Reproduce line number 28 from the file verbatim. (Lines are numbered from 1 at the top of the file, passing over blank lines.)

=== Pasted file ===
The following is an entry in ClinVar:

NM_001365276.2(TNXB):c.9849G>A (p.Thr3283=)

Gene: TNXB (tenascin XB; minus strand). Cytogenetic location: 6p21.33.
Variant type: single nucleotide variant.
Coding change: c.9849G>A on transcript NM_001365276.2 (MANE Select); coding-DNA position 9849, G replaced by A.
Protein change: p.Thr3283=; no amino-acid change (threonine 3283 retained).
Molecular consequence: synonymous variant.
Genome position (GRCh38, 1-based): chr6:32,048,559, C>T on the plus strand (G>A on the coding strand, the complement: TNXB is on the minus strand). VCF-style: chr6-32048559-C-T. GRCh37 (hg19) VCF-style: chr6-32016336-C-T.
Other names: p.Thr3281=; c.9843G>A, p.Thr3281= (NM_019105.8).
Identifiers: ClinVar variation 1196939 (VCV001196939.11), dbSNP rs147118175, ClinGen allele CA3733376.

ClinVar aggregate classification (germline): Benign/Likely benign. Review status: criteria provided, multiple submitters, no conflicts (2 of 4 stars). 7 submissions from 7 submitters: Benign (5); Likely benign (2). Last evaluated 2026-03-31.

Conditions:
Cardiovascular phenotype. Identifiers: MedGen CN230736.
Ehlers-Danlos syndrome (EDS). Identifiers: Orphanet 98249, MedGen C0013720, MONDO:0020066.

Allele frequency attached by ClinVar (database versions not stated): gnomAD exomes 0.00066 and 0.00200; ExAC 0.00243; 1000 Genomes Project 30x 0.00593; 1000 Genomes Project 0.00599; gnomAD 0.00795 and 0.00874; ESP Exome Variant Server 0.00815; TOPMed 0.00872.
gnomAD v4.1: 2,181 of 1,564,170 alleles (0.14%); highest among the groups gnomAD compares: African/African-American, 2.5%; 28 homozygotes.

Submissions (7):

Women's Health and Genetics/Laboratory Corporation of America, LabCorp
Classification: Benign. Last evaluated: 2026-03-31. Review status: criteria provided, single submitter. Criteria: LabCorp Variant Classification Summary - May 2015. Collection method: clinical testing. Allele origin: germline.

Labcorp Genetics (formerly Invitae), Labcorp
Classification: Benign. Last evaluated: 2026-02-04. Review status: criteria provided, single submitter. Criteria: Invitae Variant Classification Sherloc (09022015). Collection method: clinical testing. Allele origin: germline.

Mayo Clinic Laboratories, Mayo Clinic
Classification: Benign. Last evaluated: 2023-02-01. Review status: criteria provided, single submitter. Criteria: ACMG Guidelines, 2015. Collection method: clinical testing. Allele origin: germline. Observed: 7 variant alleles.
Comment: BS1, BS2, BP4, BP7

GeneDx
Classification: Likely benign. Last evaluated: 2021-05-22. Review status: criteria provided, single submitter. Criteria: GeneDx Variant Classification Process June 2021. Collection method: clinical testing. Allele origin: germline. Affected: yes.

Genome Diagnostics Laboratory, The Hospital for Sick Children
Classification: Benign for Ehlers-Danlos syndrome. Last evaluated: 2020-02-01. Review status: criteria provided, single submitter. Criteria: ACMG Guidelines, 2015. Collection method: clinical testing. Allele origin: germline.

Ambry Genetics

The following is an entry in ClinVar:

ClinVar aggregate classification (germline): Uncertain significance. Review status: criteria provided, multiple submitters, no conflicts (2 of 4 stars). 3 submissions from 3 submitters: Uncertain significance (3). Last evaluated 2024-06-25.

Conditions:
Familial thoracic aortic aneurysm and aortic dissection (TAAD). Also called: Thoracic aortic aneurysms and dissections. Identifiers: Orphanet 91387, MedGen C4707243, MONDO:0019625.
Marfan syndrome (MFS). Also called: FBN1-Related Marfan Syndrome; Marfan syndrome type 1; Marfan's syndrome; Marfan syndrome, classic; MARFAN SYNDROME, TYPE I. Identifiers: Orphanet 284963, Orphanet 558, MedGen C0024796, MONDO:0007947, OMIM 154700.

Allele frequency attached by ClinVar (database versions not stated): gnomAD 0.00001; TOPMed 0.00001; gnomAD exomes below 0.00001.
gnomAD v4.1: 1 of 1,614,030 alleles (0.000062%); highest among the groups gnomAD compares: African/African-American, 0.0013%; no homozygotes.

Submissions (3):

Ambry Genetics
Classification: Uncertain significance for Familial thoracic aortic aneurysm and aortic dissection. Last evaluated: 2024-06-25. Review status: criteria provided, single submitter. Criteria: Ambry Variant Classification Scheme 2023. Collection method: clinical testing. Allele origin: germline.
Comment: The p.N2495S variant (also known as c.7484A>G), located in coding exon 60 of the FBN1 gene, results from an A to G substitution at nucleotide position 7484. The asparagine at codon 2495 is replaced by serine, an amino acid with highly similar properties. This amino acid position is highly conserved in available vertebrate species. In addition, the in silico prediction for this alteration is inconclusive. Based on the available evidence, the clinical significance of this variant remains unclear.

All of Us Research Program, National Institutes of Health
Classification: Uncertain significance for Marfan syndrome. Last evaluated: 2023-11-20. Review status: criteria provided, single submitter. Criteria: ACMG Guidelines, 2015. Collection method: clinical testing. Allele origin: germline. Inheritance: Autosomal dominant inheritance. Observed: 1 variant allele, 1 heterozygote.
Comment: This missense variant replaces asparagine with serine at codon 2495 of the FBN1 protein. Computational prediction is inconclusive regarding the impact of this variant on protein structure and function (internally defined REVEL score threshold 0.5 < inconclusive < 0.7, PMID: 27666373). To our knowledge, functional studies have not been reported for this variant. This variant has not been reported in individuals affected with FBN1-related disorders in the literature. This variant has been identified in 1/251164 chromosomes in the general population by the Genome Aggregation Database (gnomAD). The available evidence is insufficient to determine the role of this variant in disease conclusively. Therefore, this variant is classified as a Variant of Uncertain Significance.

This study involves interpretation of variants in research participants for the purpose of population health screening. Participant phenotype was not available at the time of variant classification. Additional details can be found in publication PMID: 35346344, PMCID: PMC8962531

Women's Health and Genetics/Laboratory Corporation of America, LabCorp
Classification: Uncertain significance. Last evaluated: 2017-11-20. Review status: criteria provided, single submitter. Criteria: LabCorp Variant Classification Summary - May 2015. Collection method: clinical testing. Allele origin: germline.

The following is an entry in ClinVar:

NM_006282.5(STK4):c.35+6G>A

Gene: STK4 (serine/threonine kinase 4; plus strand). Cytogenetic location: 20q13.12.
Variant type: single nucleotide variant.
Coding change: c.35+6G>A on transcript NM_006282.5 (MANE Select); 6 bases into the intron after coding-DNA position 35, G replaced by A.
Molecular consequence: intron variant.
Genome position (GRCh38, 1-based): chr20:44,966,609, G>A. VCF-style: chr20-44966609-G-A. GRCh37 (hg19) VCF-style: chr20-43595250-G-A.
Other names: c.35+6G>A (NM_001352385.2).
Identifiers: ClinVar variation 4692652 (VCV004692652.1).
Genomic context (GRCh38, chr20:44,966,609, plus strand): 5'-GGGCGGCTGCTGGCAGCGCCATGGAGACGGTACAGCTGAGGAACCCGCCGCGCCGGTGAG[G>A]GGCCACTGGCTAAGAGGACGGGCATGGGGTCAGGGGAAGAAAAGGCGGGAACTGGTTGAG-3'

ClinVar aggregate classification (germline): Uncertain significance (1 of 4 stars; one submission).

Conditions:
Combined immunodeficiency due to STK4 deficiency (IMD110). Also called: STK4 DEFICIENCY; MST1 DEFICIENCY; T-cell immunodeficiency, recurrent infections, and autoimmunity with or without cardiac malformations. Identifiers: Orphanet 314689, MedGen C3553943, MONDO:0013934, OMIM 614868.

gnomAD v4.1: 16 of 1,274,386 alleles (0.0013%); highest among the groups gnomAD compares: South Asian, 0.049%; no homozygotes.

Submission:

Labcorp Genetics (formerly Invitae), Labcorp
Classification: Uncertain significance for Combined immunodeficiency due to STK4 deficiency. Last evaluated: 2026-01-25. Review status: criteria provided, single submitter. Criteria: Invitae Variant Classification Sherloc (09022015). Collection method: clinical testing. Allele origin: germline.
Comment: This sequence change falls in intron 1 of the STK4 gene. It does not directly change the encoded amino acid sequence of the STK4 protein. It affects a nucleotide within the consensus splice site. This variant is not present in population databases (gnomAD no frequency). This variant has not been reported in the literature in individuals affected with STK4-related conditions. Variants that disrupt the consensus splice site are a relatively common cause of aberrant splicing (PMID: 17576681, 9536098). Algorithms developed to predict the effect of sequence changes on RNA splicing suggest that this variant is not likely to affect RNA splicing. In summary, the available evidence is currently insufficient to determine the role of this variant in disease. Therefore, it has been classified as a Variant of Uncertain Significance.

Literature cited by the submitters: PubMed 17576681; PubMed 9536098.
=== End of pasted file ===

Classification: Benign for Ehlers-Danlos syndrome. Last evaluated: 2020-02-01. Review status: criteria provided, single submitter. Criteria: ACMG Guidelines, 2015. Collection method: clinical testing. Allele origin: germline.